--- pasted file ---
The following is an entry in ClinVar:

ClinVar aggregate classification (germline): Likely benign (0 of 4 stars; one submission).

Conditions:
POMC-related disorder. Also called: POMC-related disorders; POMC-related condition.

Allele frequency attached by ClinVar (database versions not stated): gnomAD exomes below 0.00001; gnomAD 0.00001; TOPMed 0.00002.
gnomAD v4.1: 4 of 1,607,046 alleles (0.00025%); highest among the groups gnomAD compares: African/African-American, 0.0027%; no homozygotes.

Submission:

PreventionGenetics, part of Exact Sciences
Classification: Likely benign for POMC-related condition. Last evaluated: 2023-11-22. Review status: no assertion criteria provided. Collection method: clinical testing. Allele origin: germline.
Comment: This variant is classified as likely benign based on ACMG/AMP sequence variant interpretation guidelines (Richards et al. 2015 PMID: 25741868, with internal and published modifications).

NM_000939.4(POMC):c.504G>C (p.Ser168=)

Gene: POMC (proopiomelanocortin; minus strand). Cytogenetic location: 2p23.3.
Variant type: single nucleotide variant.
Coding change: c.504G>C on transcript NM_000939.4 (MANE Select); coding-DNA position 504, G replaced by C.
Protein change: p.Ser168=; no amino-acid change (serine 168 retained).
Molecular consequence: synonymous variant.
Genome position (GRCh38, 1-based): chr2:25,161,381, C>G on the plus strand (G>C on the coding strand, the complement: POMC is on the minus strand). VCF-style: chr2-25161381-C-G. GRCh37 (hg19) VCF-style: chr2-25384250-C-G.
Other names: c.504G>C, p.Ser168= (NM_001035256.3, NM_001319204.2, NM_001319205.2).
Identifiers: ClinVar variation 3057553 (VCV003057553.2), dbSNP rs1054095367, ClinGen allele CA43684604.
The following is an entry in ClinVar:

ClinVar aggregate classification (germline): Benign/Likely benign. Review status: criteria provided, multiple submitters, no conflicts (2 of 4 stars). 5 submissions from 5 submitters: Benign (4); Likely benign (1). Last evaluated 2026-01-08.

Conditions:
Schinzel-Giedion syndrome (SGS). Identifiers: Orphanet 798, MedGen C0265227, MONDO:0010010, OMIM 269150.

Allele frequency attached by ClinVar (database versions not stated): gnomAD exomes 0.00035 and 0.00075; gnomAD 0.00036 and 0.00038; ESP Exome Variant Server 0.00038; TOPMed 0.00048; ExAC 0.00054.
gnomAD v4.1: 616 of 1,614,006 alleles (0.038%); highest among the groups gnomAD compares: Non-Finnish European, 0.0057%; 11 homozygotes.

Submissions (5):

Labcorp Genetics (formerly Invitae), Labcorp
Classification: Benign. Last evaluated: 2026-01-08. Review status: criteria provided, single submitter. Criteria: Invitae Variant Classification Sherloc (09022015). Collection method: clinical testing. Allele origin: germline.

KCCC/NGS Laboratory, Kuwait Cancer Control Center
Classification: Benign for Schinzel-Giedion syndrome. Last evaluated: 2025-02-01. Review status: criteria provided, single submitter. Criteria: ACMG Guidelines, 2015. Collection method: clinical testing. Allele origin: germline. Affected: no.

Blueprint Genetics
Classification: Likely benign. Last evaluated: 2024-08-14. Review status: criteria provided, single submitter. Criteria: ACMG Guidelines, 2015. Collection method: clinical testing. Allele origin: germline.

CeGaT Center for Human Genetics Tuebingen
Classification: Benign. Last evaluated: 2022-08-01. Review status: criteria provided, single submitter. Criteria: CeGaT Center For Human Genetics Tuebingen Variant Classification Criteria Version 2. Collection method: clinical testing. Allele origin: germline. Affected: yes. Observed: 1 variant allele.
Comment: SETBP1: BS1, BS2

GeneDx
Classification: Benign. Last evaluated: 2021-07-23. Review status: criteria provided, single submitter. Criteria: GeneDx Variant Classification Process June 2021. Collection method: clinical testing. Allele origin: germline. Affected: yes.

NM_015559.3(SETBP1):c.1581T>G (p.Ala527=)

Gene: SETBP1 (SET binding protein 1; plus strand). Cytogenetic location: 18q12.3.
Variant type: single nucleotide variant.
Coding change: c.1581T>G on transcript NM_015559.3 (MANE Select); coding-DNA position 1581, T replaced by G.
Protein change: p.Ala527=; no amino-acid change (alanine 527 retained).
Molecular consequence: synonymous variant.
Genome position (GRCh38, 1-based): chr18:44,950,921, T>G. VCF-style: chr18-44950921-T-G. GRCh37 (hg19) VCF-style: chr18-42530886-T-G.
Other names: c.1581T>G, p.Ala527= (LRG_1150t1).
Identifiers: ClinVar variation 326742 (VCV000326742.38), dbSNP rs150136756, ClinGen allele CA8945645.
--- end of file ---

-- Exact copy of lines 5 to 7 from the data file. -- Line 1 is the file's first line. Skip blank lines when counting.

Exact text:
Allele frequency attached by ClinVar (database versions not stated): gnomAD exomes below 0.00001; gnomAD 0.00001; TOPMed 0.00002.
gnomAD v4.1: 4 of 1,607,046 alleles (0.00025%); highest among the groups gnomAD compares: African/African-American, 0.0027%; no homozygotes.

Submission: